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It stems from a growing “expectation gap” that has emerged across the Australian community, ranging from letters to the editor, lectures and papers, to significant recent judgements on directors’ duties, as well as calls for reform by thought leaders in this arena.
This expectation gap was first referred to by senior company director John Ralph AC FAICD (Life) in his foreword to Chairman of the Board – a Role in the Spotlight, published by the Australian Institute of Company Directors in 2006.
In 2010, debate on the role of directors was reignited following a series of lectures entitled “The Role and Duties of Australian Company Directors: a Restatement” by Dr Robert P Austin, at the TC Bierne School of Law, University of Queensland. It was Dr Austin, in his former role as a judge of the Supreme Court of New South Wales, who delivered a seminal decision on directors’ duties in Australian Securities and Investment Commission v Rich.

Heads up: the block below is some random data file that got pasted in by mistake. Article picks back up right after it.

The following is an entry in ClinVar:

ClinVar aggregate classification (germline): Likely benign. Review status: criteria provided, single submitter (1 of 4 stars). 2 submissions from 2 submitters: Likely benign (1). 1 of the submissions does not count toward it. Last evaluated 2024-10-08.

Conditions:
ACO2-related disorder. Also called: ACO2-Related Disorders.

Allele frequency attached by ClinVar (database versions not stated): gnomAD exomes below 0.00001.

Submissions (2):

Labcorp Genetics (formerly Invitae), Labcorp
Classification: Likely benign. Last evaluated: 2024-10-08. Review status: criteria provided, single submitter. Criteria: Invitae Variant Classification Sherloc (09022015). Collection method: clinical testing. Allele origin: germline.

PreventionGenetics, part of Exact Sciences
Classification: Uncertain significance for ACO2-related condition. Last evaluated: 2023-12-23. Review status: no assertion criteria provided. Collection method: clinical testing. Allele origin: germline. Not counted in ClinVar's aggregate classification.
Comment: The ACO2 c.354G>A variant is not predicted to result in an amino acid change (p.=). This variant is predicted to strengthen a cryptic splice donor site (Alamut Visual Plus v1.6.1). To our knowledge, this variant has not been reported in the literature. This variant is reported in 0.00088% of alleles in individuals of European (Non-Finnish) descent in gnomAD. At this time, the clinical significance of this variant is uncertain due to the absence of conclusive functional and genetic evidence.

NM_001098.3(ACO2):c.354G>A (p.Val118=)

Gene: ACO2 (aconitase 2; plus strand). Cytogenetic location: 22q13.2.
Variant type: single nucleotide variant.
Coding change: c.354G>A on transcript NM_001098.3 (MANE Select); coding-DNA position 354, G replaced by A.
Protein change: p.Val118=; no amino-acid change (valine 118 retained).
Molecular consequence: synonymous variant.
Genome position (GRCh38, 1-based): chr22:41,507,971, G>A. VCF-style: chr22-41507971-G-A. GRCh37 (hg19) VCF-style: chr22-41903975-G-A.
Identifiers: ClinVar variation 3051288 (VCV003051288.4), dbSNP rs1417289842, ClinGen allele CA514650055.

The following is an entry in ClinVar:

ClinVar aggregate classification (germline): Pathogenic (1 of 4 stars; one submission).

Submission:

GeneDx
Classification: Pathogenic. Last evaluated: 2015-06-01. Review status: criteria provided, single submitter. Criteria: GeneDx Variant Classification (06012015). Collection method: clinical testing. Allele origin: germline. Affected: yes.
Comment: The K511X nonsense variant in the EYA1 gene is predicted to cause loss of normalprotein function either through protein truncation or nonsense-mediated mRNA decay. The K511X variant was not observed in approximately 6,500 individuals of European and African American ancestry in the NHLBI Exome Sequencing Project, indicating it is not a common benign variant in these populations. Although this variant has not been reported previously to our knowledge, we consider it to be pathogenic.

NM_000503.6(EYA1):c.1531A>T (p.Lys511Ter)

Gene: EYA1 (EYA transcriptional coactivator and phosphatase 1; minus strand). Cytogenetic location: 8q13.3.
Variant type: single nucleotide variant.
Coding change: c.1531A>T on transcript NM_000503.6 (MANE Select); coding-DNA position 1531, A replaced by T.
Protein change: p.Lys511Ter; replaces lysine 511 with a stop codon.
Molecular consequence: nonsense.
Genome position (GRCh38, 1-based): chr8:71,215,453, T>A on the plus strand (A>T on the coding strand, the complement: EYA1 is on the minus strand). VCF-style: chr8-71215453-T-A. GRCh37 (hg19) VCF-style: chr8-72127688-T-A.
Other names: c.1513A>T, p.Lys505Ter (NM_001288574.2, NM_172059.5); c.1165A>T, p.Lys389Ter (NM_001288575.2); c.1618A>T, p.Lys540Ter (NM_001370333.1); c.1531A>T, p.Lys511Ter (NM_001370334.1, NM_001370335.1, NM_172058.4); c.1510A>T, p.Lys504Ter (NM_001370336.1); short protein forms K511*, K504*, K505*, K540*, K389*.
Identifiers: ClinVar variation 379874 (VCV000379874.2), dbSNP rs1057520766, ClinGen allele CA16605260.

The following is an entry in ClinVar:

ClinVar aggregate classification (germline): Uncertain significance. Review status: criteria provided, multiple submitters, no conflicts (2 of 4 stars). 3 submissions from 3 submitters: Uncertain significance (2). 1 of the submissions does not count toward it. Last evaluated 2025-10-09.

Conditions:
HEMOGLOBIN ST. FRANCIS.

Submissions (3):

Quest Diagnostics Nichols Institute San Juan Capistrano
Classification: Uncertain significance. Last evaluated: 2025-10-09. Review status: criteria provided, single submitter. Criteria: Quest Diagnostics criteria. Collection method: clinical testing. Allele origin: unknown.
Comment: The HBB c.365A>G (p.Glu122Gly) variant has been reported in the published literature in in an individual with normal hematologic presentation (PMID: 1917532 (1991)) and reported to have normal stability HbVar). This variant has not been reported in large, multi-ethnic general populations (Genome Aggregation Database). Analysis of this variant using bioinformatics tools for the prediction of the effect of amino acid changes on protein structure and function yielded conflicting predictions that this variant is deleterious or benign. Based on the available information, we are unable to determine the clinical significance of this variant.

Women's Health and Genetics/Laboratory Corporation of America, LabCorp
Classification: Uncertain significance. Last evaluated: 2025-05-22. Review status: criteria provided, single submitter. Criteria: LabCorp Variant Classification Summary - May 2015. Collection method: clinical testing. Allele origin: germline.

In his lectures, Dr Austin reviewed the current law on the duties and liabilities of directors and argued that there is a pressing need to clarify, and even codify, the basic legal position for directors’ duties and liabilities.
A number of other reviews and reports over recent years have also called for reform.
Ultimately, the fear is that as this expectation gap grows, especially among judges, parliamentarians and the media, NEDs will be cornered into an untenable position where “you’re damned if you do, damned if you don’t”.
Our society needs company directors, but this growing expectation gap does not help them serve the boards they are dedicated to serving on.